AK: Can you speak about your use of architectural and engineering forms in Diagram Trilogy (Diagram Film, Five Improvisations and Film-Wipe-Film) and Object Conversation? There seems to be an attraction to heavy objects which glide as if weightless – cars, trains, planes – as well as cultural symbols, such as billboards and bridges. What draws you to these forms and these created spaces? Are they visual metaphors for inner landscapes, or attempts to recreate real places?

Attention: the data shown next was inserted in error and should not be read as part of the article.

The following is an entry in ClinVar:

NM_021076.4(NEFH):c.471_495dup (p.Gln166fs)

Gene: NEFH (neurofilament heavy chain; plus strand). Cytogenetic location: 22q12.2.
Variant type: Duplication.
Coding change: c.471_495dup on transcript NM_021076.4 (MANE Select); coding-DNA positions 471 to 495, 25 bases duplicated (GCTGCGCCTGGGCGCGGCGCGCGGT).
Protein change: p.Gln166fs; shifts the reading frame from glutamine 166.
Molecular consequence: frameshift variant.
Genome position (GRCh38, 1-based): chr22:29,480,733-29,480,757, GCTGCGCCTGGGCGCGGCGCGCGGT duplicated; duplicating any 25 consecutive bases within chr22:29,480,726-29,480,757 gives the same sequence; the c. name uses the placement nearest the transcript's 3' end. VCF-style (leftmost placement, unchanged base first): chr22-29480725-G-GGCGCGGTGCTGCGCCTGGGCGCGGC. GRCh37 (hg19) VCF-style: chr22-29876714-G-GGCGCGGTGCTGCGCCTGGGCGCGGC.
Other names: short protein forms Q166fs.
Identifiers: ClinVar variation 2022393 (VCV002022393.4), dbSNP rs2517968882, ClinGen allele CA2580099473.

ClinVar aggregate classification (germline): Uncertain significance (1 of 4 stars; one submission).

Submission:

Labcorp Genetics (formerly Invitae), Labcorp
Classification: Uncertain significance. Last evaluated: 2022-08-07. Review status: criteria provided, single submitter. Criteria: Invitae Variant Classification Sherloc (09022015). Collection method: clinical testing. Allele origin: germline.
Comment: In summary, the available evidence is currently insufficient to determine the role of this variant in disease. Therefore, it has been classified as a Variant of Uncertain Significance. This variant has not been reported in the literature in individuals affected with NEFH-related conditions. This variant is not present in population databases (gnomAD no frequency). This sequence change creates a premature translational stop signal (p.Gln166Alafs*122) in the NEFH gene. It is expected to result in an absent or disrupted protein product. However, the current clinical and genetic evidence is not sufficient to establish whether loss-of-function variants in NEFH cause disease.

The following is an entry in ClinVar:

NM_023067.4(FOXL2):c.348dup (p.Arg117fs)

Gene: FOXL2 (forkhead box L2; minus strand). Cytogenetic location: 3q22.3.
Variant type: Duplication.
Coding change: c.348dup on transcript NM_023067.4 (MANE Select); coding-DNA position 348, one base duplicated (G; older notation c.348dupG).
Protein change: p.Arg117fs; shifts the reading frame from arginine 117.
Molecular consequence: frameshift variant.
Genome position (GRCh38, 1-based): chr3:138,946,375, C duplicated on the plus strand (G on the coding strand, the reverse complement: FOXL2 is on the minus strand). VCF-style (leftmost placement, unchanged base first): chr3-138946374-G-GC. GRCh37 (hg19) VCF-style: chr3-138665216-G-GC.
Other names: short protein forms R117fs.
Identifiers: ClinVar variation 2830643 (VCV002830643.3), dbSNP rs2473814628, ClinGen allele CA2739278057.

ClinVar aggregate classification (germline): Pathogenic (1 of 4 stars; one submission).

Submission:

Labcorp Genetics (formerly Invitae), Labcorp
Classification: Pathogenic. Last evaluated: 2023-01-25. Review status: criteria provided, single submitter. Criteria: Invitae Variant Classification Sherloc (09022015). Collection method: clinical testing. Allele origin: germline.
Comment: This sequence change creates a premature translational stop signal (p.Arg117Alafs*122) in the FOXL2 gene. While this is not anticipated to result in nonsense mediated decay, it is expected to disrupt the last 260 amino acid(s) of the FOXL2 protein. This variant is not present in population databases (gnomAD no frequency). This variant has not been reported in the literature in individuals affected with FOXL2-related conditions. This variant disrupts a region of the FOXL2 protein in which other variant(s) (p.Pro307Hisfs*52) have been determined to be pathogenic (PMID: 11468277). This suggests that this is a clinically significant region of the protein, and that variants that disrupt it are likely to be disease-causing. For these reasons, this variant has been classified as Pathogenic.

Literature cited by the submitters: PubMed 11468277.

PG: I’ve always seen cinema as an artificial construct of time and space, and have sought to impose that artificial construct on reality, or to reveal aspects of artificiality that exist in actual environments. So much of this process is filtered through perception as well. The camera and microphone are filters as well, so too is the picture plane on a sheet of paper. I often isolate objects or sounds to provide a sense of scale or orientation for the viewer, while reconstructing fragments of visual information into new configurations that put those references into new contexts. Diagram Film (1977) is perhaps the perfect primer into my process, and at the time, was a major personal breakthrough in creating my own animation language. I used an optical printer and rotoscope to literally extract elements directly from each film frame shot by the camera. As the film progresses, each successive diagram becomes increasingly separated from recorded reality and enters a language of personal thought, memory, association and perception. At times, the sound of the optical printer replaces the sounds of the street. My wristwatch becomes a rhythmic device. Sounds from various environments are shifted into new relationships with other places (including Hitchcock films and the world of Eisenstein). Spaces are also subjected to semiotic and structural analysis. Images become language, and language becomes image. By the end of Diagram Film, the viewer is ready to be propelled into the complete (and single) diagram world of Five Improvisations (1979), and into complex conceptual and perceptual world of Film-Wipe-Film. Figurative and abstract imagery collide, morph, or tumble from one domain into another. Architecture, objects, or concrete sounds (a doorbell, a knock on a door, shattered glass, voices), or music provide elements of access or entry to the viewer – entry into what is essentially a visualization and expression of personal perception and thought.